June 2013 Spotlight on the SRCD Policy Fellow: Lindsey Hutchison, Ph.D.


2012-2013 Federal Executive Branch Policy Fellow


Prior to starting the SRCD Fellowship, I had just completed my doctoral degree and had very little in the way of policy experience. I felt both excited and nervous about the opportunity to work in an area that was completely new to me. To date I have completed 9 months of the Fellowship, and, looking back, I am truly amazed at how much I have learned about how research can be used to inform policy and program development.

I am a first year Executive Branch Policy Fellow in the Office of the Assistant Secretary for Planning and Evaluation (ASPE), within the Department of Health and Human Services (HHS). ASPE is situated within the Office of the Secretary of HHS and is the principal advisor to the Secretary on policy development. The focus of my work is on early childhood, primarily on issues related to early care and education services for children from low-income families. I am fortunate to have entered ASPE at a very exciting time for early care and education policy. The Obama Administration’s newly proposed early learning initiative has drawn more attention to this issue than any other Administration in recent history. Further, the leadership in my office is particularly invested in early care and education policy, so this topic has been a focus in my office from the beginning of my Fellowship experience. My time at ASPE has been spent primarily 1) collaborating with my colleagues on different projects focused on early care and education, and 2) responding to quick turn-around requests from office leadership for syntheses of current research findings on a variety of early care and education topics.

Currently, I am working on a number of projects focused on early care and education services for low-income children and families, including Head Start, childcare, and preschool, with a particular focus on the quality of and access to such services. These projects often involve a variety of different tasks, such as regular meetings and collaboration with office colleagues; synthesizing current research on a topic area that I may not be that familiar with; consulting with non-federal expert researchers; and developing short policy briefs for non-research audiences. My time spent on these projects has broadened my understanding and knowledge base on a range of topics in early childhood development, greatly sharpened my communication skills, and provided me the opportunity to engage with many prominent researchers in the field.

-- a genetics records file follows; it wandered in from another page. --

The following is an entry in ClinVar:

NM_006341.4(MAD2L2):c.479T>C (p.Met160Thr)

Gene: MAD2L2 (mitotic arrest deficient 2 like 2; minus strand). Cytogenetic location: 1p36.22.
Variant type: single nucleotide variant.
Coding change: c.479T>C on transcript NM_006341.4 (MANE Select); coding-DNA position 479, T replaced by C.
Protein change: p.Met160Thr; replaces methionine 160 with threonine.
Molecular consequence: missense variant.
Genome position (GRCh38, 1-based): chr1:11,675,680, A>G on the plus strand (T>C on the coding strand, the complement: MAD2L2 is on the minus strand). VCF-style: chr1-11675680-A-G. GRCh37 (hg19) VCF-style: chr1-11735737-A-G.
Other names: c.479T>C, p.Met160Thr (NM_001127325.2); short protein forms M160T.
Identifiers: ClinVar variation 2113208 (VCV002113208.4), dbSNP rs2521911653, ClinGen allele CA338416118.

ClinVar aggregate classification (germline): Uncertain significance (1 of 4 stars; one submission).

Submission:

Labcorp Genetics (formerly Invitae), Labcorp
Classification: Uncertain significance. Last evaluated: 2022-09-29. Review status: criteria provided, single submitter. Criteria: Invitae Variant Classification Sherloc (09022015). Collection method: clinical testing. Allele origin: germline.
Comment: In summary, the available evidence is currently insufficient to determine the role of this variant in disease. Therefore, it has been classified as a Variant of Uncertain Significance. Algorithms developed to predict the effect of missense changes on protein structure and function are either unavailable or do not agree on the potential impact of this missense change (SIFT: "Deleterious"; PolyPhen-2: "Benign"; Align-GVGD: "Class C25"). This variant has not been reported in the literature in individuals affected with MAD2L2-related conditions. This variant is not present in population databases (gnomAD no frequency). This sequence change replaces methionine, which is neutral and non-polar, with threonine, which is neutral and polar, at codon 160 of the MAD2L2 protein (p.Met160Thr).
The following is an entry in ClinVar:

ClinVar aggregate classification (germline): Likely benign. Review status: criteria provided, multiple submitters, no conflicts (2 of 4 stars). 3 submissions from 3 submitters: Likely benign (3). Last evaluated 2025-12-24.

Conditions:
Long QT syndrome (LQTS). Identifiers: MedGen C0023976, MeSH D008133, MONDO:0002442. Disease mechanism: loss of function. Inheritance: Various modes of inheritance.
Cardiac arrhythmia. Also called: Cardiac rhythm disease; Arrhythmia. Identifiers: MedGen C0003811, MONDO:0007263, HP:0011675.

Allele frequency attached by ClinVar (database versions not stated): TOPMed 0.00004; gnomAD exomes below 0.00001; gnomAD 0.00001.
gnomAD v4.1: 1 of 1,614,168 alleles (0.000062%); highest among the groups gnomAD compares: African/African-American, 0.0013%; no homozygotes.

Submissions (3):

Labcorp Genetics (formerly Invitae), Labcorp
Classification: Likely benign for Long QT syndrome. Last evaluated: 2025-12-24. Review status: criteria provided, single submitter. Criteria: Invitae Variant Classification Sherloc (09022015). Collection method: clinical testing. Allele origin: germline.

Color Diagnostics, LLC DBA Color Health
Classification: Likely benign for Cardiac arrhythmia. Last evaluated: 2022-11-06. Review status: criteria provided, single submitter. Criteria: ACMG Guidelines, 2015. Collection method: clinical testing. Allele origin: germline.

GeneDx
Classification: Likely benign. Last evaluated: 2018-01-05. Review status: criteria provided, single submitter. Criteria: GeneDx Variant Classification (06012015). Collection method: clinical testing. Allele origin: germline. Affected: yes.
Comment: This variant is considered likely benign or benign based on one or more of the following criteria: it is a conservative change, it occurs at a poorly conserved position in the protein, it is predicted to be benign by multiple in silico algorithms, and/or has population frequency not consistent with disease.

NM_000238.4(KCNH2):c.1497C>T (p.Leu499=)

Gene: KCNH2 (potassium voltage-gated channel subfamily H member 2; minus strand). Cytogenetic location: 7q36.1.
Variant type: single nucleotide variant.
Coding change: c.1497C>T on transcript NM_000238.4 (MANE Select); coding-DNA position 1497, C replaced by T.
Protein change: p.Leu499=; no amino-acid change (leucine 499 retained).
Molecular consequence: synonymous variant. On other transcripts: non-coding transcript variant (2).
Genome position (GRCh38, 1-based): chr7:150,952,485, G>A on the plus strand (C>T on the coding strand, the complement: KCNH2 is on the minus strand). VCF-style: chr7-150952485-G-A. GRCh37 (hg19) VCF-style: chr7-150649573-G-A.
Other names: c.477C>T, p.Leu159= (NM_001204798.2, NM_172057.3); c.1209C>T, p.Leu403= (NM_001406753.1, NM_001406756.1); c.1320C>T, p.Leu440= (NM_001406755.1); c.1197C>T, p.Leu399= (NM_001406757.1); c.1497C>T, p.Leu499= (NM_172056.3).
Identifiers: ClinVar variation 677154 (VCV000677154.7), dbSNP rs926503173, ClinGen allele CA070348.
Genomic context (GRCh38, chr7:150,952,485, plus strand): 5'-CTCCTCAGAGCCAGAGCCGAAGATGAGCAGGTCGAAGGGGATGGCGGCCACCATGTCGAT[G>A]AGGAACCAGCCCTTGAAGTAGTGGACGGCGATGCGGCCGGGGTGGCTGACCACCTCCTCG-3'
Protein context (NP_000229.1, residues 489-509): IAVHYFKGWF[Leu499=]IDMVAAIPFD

One way that being a Fellow in ASPE is different from many other Executive Branch placements is that staff often get requests from office leadership to provide responses to policy-relevant research questions in a very short period of time. For instance, I may be asked to provide a one to two page memo describing the most current research findings on statefunded pre-kindergarten programs, and their impacts on child outcomes. I would likely have a day or less to gather this information together and prepare the memo. Often, my office leadership takes this information to meetings with HHS leadership, including the Secretary of HHS, or other federal agencies. This kind of work has increased my ability to be flexible, and taught me to balance these short-term requests with my longer-term projects. I have also learned how to summarize research findings for non-scientific audiences in a very clear, quick, and concise manner – a skill I did not gain much practice with in graduate school, where students often write lengthy research papers over the course of a semester or longer.

Overall, the Fellowship experience has helped me to develop both personally and professionally, and I am very appreciative to SRCD for providing me with this wonderful opportunity. I have had the unique chance to witness our democratic system from the inside, and I am inspired by the hard work that federal employees engage in daily to maintain and enhance services for our country’s neediest children and families. Most importantly, I have cultivated a new network of friends and colleagues that will undoubtedly be supportive and valuable in whatever future career path I pursue.